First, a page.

And if you check out the settings sync area in PC Settings (SkyDrive, Sync Settings), you'll get the bad news: "Some Windows features are only available if you are using a Microsoft account."
Microsoft account integration is useful and desirable enough that most users will have no issue switching to this type of account. The benefits are just obvious. But it's likewise obvious that we're being pushed to this future and that it's possible some future Windows version will eliminate local accounts all together (or render them so functionally deficient as to arrive at the same conclusion). The sheer number of changes just between Windows 8 and 8.1 support this. It's just really hard to avoid Microsoft account now.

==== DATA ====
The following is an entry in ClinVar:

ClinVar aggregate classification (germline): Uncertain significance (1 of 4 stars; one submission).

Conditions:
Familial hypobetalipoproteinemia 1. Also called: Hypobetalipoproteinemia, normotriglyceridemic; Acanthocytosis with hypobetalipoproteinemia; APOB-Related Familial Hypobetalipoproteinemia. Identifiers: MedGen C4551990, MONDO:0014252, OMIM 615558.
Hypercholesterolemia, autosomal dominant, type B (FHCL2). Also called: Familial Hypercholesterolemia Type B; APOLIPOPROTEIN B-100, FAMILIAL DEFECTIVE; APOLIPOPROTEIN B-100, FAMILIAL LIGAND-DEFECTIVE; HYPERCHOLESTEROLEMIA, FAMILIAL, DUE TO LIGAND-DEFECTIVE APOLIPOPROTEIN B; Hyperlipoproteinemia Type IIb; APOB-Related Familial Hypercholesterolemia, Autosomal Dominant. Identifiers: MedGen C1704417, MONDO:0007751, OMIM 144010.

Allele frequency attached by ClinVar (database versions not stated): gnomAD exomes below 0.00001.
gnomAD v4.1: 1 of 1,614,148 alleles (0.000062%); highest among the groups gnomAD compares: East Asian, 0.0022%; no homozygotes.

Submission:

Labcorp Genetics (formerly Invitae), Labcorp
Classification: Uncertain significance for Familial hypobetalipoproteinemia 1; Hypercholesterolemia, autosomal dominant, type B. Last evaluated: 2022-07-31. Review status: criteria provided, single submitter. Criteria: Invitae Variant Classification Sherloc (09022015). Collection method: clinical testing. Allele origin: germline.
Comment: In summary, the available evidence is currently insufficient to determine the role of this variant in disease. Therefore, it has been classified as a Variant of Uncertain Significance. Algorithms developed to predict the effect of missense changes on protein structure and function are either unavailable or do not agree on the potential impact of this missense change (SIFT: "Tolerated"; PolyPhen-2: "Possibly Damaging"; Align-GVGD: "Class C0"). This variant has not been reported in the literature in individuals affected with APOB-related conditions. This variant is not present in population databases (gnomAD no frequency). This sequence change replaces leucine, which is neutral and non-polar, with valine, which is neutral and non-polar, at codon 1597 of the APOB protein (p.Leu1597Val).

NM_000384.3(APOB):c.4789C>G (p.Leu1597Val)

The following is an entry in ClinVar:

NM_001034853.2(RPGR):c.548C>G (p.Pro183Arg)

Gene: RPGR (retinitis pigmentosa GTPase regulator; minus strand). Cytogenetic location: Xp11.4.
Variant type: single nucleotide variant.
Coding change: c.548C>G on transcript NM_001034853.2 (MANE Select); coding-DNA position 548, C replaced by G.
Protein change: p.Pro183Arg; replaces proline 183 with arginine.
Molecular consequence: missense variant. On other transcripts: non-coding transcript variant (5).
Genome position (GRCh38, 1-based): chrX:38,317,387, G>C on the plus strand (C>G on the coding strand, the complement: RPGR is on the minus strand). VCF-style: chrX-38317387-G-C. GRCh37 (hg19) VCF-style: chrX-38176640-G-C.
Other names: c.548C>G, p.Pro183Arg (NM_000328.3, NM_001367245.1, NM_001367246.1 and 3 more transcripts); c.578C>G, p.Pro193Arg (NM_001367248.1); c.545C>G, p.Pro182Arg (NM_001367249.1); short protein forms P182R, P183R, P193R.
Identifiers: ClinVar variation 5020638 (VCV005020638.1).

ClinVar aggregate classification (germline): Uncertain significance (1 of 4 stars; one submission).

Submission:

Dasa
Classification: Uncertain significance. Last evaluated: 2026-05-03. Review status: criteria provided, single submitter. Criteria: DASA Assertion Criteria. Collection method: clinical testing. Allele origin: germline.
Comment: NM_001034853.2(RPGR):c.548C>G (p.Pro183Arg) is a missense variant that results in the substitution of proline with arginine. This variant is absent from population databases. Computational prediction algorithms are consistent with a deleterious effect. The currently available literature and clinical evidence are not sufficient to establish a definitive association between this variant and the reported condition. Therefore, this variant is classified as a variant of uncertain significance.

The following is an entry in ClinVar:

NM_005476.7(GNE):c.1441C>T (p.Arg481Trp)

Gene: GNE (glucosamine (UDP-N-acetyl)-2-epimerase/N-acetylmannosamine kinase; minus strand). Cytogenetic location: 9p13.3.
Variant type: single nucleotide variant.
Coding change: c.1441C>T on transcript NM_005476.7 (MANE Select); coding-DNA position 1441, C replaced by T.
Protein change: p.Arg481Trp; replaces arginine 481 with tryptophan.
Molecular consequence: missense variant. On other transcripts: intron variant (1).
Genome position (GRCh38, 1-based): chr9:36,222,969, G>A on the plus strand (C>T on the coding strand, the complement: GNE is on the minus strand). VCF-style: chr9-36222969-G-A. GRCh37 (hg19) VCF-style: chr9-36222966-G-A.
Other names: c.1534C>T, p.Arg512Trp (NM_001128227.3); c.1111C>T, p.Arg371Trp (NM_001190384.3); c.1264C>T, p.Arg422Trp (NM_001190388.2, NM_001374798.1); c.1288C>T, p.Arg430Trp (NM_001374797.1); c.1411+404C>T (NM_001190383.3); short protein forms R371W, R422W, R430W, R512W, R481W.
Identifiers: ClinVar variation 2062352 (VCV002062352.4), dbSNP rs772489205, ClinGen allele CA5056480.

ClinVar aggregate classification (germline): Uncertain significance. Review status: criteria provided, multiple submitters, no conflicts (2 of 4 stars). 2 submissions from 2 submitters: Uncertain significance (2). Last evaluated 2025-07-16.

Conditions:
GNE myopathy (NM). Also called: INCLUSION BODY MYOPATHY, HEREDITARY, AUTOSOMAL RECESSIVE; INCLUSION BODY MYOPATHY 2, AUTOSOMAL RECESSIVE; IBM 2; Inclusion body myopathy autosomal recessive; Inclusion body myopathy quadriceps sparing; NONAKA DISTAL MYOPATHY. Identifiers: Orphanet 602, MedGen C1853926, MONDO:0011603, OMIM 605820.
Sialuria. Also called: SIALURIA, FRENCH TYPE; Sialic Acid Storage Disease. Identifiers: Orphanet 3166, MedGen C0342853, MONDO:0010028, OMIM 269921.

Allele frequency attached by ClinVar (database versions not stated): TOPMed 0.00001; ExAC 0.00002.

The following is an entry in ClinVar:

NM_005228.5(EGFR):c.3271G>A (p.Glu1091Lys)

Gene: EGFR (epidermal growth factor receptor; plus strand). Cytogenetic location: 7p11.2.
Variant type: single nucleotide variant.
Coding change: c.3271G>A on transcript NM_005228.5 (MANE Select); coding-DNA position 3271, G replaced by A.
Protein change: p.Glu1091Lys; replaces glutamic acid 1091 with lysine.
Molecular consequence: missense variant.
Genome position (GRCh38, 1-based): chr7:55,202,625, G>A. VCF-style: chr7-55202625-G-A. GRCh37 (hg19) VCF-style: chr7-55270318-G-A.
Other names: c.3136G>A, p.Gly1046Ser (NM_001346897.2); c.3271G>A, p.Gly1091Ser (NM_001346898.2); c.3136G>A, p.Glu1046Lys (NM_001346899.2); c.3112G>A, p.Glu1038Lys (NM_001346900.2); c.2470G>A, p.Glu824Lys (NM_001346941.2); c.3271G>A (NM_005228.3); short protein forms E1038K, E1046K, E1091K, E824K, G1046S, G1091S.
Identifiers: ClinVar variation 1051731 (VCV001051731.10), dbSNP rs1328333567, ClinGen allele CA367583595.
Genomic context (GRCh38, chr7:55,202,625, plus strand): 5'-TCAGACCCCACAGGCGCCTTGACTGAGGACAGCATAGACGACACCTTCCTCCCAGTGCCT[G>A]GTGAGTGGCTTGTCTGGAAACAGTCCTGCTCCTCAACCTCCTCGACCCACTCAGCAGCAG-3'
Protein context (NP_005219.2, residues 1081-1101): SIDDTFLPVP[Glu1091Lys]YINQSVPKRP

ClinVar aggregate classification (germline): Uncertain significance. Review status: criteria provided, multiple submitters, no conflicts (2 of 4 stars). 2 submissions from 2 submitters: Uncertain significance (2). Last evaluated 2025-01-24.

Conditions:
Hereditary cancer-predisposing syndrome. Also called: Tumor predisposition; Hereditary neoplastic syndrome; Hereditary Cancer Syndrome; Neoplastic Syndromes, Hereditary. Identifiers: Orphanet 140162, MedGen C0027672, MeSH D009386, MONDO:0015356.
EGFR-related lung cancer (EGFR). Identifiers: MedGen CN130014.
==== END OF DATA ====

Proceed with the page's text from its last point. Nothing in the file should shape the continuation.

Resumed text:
Related to this is the very real need to secure your Microsoft account with two-step authentication. And there are of course side-topics like why you should or should not turn your work email account into a Microsoft account. For now, I recommend getting familiar with your Microsoft account, and getting it shored up from a security perspective. You're going to be using your Microsoft account a lot more going forward, I bet. Microsoft is going to insist on it.
And it's not just Windows of course. Xbox requires a Microsoft account. Skype will soon require a Microsoft account. Office 365 Home Premium requires on. And so on.